Mitch tuned back in to hear Chris saying, "I come all this way to see you, and this is the thanks I get. You stand there staring - although I understand the impulse, don't get me wrong, I'm fantastic - and don't even invite me in."
Mitch smiled, couldn't even help it. "You're already in," he pointed out, and stepped in himself, closing the door behind him.
Mitch's computer was open, so Chris had apparently been doing something to it, which was fairly pointless, since Jordan took it apart every two weeks or so; at the end of the year, Mitch was going to call in a computer repairman from outside, just to see him break down weeping. But Chris had clearly been doing something. Mitch headed over to see what, but Chris blocked him. "No, uh-uh, you will wait until your present is wrapped, young man. I don't know what they teach in this school these days." He bent back over the computer, angling his body so Mitch couldn't really see what he was doing.
"It hasn't even been two years," Mitch pointed out. "You can probably still remember most of it."
Chris paused, holding a tiny screwdriver up like a torch, and declaimed, "Our time is a very shadow that passeth away."
Mitch waited for that to cycle through his brain, but he didn't entirely understand the result. "Old Testament? Really? Are you..." But he couldn't figure out how to end the sentence, given that he was talking to Chris.
Chris turned enough to let Mitch see his raised eyebrows. "It happens. It happens." He paused, obviously waiting for something, but Mitch didn't know what. Chris sighed. "'Name one Pacific Tech graduate who has turned from science to religion, Mr. Knight,'" he said, in what Mitch hoped wasn't supposed to be an imitation of his voice.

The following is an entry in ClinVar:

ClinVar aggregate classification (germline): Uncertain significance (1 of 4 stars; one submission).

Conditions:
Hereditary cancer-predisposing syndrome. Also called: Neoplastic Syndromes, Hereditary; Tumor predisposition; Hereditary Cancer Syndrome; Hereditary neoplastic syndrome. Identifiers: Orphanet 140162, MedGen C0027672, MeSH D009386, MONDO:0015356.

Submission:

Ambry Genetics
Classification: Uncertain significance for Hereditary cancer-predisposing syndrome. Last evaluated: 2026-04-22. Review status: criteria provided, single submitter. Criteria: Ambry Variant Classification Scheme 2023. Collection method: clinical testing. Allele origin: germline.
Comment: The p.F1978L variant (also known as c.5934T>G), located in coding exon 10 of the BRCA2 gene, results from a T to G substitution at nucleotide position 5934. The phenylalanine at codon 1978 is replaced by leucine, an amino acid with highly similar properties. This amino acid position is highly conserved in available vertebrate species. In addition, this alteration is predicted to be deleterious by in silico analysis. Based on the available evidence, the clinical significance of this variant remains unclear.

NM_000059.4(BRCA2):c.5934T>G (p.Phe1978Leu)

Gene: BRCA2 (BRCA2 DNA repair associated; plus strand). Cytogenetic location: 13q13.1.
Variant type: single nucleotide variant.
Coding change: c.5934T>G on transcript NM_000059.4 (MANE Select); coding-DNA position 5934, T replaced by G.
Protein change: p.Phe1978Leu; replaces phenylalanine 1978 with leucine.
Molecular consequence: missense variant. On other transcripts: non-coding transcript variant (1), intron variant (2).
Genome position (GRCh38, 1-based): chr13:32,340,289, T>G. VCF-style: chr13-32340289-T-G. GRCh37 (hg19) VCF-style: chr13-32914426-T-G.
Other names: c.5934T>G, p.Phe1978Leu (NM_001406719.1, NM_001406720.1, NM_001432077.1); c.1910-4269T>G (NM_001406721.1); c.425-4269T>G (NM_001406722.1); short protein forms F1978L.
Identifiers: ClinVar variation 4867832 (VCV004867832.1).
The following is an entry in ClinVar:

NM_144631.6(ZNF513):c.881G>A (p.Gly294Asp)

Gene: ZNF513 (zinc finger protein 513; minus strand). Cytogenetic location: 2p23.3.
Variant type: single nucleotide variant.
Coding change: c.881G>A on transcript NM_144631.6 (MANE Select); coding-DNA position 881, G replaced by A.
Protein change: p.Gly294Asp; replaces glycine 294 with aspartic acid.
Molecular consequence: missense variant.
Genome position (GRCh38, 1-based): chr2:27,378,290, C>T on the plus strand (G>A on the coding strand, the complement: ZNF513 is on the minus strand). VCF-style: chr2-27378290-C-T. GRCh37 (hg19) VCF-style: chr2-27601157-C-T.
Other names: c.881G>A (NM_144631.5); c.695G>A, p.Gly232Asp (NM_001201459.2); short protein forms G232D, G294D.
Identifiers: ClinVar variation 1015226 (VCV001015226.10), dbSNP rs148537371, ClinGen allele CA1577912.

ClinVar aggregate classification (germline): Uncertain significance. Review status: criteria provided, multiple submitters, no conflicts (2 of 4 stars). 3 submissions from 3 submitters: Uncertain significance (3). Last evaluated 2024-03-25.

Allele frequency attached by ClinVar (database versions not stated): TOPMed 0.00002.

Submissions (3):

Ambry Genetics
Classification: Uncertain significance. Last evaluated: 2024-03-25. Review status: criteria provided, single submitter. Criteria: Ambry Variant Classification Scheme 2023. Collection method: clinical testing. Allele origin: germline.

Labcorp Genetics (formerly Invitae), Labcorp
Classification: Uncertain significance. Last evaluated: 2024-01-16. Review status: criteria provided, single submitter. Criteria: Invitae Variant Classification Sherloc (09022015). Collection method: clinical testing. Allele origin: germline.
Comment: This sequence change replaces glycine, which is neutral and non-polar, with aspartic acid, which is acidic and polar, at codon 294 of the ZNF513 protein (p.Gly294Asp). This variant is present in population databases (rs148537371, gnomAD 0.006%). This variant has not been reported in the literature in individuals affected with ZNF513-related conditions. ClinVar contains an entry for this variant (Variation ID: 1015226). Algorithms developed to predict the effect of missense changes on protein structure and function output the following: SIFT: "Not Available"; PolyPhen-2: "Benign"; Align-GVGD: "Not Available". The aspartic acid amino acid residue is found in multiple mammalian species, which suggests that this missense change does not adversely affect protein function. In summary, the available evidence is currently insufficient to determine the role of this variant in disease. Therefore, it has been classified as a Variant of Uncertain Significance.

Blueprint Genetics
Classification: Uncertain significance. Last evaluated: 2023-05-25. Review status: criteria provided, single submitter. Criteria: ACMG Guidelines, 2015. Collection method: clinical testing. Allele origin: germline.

Mitch had never had any trouble feeding Chris straight lines. "Name one Pacific Tech graduate who has turned from science to religion, Mr. Knight," he parroted obediently.
"One Ronald Kent," Chris said, and turned back to the computer.
It was a second before Mitch could actually form words. "Seriously? Kent? Kent is - what, a priest?"
"Apparently he had a dramatic spiritual epiphany just before he graduated," Chris said. He was wiggling his butt as he worked. Mitch found it strangely distracting. "Jesus spoke to him directly."
"Wait, that - that was us. That was me," Mitch said.
"Kent believed it. He spent a year working at Hughes - my sources say he was 'strange' and 'difficult to work with,' which sounds just like the Kent we all know and loathe - but then he took a week off and never came back. Living in South Dakota with a splinter religious group. Lots of testifying and orgies."
"Orgies?" Mitch said, and damn it, his voice should not have cracked on that. It was just the mental image that was getting to him, he was sure of it.
"I admit I'm not entirely sure about the orgies. My theory there is why have a cult and not have orgies?" Chris paused long enough to force his face to be a little more serious. "The rest of it, though, absolutely true." Chris finished closing up Mitch's computer and turned to face him, straddling the desk chair; it draw Chris's jeans tight against his thighs, and Mitch found himself wondering when Chris had started working out so much. He blinked back into the conversation to hear Chris say, "Actions have consequences, Mitch." The flat, level tone of his voice had Mitch on the defensive.